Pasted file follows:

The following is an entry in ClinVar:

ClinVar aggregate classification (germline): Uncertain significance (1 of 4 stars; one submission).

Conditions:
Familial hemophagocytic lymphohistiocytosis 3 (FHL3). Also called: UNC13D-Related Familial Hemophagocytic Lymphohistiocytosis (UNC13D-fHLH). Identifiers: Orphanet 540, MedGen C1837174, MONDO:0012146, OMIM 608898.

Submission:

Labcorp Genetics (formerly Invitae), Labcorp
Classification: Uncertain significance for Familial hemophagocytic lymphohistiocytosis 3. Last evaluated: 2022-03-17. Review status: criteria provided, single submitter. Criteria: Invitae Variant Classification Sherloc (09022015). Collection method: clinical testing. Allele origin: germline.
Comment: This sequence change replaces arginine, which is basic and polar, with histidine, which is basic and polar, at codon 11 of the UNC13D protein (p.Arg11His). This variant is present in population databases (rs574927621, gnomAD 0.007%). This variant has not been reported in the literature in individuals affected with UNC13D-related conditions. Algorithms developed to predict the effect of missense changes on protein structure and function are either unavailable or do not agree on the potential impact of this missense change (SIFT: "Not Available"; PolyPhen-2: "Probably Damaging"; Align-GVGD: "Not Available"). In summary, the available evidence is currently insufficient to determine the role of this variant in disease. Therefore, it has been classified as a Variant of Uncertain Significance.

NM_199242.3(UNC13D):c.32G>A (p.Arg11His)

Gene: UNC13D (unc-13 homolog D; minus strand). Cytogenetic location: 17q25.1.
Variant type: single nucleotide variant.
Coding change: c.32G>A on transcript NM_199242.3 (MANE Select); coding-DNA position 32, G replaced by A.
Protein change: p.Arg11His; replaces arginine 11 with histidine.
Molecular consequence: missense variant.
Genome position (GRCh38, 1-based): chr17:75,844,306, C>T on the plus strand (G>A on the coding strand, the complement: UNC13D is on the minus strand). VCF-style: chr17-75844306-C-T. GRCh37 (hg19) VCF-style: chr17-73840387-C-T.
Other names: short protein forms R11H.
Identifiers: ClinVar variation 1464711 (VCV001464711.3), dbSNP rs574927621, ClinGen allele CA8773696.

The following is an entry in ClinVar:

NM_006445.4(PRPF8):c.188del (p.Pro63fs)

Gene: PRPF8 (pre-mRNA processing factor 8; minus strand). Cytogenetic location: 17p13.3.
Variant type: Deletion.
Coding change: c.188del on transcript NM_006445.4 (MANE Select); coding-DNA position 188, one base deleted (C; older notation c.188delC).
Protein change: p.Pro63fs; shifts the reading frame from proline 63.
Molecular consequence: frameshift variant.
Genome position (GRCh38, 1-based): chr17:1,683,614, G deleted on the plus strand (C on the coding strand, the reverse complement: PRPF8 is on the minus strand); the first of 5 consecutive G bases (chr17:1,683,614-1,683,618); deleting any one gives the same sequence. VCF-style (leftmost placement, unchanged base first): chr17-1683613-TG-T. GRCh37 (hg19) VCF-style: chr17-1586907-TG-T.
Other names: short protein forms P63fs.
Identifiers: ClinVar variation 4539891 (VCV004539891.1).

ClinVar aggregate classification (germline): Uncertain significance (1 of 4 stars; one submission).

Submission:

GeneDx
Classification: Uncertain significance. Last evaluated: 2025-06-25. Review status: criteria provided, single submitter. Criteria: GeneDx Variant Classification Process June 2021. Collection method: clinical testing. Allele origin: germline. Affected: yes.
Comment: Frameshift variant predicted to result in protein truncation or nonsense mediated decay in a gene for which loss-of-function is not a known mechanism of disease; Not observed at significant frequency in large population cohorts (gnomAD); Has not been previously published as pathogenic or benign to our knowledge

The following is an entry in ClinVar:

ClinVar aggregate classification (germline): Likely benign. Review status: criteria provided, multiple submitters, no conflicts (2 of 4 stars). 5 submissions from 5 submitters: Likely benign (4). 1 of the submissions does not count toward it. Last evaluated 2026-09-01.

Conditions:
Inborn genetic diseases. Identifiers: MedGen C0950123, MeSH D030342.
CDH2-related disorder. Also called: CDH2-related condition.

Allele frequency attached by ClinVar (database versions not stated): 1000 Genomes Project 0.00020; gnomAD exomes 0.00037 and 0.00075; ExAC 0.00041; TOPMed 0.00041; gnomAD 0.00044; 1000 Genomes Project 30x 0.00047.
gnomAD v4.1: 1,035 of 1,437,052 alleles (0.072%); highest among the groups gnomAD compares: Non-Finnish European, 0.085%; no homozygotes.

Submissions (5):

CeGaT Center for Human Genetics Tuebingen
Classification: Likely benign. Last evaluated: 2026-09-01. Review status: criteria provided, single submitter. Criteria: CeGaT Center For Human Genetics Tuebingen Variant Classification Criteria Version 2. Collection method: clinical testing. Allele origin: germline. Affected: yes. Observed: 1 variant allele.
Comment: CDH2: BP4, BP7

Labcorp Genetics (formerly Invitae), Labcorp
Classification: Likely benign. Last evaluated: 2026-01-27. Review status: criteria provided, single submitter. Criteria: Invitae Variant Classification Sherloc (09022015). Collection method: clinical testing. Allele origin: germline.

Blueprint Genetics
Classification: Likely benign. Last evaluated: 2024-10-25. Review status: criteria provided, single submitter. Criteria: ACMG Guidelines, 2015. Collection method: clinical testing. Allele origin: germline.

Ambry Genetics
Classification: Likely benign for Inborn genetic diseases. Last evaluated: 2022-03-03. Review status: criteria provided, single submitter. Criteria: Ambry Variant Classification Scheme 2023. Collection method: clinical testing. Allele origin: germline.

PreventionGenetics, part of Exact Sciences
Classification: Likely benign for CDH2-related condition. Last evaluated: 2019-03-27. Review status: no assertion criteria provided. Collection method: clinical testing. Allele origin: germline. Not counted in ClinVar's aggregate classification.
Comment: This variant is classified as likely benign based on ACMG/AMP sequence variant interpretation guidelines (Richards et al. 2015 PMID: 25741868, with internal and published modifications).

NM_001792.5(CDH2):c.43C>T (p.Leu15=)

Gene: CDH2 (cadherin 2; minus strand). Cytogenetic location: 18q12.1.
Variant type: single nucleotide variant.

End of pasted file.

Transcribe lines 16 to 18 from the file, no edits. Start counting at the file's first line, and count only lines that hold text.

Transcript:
Other names: short protein forms R11H.
Identifiers: ClinVar variation 1464711 (VCV001464711.3), dbSNP rs574927621, ClinGen allele CA8773696.

The following is an entry in ClinVar: